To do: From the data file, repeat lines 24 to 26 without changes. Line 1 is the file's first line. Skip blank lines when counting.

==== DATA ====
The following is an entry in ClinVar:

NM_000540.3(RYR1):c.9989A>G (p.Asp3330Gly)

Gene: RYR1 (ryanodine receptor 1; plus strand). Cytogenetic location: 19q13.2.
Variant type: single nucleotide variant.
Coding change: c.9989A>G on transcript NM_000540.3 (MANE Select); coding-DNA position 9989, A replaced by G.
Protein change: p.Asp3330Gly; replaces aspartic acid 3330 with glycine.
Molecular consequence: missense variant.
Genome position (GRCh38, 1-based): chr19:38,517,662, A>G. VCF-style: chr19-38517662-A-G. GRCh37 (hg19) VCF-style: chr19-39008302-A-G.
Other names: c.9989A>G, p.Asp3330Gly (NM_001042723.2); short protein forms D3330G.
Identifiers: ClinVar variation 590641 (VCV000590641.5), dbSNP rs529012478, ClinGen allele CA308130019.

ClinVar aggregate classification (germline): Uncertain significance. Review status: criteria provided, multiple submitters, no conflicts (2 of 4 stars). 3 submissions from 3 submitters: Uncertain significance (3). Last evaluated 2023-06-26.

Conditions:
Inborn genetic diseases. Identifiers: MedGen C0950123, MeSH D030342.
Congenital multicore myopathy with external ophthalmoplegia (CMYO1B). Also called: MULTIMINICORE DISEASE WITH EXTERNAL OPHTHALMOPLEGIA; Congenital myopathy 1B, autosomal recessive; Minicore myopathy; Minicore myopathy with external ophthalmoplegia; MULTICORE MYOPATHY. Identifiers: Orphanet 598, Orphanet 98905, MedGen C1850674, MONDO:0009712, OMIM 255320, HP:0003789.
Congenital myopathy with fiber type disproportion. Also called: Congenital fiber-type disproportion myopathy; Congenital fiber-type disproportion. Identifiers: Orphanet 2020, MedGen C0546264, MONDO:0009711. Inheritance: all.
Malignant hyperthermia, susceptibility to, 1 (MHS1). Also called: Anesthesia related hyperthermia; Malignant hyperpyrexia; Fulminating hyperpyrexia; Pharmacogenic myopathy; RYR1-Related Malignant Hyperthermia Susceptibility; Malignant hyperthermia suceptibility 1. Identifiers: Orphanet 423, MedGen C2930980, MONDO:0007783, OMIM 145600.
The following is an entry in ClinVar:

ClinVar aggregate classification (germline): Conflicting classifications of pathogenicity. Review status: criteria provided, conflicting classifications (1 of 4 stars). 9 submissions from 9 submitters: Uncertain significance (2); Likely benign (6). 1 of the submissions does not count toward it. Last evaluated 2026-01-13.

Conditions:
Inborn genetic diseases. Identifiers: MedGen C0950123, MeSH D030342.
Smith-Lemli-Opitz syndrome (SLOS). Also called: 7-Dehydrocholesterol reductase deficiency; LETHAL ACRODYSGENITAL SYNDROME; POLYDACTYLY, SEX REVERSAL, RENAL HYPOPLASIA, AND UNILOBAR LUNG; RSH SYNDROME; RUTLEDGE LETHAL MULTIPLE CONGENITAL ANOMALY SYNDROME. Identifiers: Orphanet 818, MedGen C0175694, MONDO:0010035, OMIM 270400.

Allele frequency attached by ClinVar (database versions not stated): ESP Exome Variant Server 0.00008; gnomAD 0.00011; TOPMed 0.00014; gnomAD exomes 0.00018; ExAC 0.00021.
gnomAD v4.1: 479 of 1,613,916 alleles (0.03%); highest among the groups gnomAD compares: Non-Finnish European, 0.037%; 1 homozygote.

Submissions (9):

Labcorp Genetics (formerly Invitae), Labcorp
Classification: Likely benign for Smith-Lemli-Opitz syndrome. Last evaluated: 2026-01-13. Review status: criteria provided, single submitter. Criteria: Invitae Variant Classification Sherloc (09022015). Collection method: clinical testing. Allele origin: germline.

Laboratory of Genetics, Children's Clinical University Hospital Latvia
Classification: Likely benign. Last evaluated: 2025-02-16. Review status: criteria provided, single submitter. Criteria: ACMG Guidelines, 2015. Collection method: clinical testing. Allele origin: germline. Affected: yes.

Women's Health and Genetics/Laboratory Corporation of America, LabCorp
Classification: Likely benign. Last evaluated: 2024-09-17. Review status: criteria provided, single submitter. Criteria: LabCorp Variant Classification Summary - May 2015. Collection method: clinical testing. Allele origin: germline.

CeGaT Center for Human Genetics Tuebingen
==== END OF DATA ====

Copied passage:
Submissions (9):

Labcorp Genetics (formerly Invitae), Labcorp
Classification: Likely benign for Smith-Lemli-Opitz syndrome. Last evaluated: 2026-01-13. Review status: criteria provided, single submitter. Criteria: Invitae Variant Classification Sherloc (09022015). Collection method: clinical testing. Allele origin: germline.